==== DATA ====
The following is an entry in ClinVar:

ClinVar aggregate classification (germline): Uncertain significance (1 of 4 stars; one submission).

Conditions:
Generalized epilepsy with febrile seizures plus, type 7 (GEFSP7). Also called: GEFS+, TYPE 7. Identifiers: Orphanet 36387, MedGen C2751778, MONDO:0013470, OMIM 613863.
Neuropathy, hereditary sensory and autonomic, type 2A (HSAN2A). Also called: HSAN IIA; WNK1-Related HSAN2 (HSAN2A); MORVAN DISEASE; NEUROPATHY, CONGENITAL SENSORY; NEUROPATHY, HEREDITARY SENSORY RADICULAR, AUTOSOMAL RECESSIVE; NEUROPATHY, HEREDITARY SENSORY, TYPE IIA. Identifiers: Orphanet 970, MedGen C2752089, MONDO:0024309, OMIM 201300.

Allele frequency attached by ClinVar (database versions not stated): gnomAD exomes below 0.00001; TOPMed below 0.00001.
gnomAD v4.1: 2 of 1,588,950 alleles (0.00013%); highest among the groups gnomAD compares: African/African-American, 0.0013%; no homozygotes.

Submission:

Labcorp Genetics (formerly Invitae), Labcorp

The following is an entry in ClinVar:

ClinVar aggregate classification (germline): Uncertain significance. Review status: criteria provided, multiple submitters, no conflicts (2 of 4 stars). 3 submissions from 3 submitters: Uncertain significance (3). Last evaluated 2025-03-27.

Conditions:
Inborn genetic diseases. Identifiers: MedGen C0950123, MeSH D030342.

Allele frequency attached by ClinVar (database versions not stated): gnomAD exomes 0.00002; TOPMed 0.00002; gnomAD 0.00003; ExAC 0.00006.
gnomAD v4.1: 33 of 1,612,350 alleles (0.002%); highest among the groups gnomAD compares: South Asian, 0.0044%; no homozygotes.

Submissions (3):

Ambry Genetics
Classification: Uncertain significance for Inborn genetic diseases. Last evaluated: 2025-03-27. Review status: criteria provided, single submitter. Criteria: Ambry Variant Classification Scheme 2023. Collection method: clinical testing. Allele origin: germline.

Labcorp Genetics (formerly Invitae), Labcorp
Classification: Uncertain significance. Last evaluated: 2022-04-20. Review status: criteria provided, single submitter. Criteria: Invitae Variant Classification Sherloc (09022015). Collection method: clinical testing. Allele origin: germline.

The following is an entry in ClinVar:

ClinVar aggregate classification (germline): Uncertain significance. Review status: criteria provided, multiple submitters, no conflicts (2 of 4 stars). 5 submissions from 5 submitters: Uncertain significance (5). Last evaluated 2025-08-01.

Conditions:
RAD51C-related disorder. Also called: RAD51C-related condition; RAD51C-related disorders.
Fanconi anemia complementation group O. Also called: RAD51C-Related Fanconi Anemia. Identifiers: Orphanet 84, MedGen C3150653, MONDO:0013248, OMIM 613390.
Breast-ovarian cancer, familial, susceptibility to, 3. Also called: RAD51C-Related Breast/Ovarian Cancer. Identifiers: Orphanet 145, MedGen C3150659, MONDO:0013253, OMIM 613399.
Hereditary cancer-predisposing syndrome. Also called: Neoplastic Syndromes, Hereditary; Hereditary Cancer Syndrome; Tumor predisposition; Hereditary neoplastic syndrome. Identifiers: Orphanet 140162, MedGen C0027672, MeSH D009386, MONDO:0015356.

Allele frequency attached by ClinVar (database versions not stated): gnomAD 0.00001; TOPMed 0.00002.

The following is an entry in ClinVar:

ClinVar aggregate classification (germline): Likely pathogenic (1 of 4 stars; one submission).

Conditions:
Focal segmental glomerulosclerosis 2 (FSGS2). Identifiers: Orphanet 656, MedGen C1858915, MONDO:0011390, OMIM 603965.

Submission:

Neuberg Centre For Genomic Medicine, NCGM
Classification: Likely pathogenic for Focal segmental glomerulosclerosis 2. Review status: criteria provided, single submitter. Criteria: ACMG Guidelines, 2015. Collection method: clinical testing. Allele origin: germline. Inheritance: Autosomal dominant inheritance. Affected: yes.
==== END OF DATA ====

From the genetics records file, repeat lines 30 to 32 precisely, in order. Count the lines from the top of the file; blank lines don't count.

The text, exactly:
ClinVar aggregate classification (germline): Likely pathogenic (1 of 4 stars; one submission).

Conditions:
Focal segmental glomerulosclerosis 2 (FSGS2). Identifiers: Orphanet 656, MedGen C1858915, MONDO:0011390, OMIM 603965.